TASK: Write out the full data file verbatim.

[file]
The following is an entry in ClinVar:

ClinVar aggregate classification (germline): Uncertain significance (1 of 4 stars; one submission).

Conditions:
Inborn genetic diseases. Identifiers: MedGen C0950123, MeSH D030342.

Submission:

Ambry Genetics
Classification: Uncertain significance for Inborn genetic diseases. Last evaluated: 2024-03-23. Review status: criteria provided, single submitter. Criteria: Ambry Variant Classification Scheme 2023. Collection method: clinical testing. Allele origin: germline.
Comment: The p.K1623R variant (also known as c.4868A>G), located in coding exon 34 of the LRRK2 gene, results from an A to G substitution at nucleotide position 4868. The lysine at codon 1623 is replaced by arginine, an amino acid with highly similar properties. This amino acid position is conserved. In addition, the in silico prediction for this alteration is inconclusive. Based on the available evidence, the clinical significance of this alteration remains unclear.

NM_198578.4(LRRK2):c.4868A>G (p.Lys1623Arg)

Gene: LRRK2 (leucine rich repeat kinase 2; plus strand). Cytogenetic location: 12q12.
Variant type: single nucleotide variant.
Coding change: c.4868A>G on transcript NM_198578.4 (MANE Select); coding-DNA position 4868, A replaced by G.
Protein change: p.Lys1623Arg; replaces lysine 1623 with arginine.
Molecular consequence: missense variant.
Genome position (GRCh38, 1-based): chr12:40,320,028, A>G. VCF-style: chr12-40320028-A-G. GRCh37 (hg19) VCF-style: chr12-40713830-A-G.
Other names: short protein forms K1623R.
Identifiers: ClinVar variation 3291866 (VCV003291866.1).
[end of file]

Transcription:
The following is an entry in ClinVar:

ClinVar aggregate classification (germline): Uncertain significance (1 of 4 stars; one submission).

Conditions:
Inborn genetic diseases. Identifiers: MedGen C0950123, MeSH D030342.

Submission:

Ambry Genetics
Classification: Uncertain significance for Inborn genetic diseases. Last evaluated: 2024-03-23. Review status: criteria provided, single submitter. Criteria: Ambry Variant Classification Scheme 2023. Collection method: clinical testing. Allele origin: germline.
Comment: The p.K1623R variant (also known as c.4868A>G), located in coding exon 34 of the LRRK2 gene, results from an A to G substitution at nucleotide position 4868. The lysine at codon 1623 is replaced by arginine, an amino acid with highly similar properties. This amino acid position is conserved. In addition, the in silico prediction for this alteration is inconclusive. Based on the available evidence, the clinical significance of this alteration remains unclear.

NM_198578.4(LRRK2):c.4868A>G (p.Lys1623Arg)

Gene: LRRK2 (leucine rich repeat kinase 2; plus strand). Cytogenetic location: 12q12.
Variant type: single nucleotide variant.
Coding change: c.4868A>G on transcript NM_198578.4 (MANE Select); coding-DNA position 4868, A replaced by G.
Protein change: p.Lys1623Arg; replaces lysine 1623 with arginine.
Molecular consequence: missense variant.
Genome position (GRCh38, 1-based): chr12:40,320,028, A>G. VCF-style: chr12-40320028-A-G. GRCh37 (hg19) VCF-style: chr12-40713830-A-G.
Other names: short protein forms K1623R.
Identifiers: ClinVar variation 3291866 (VCV003291866.1).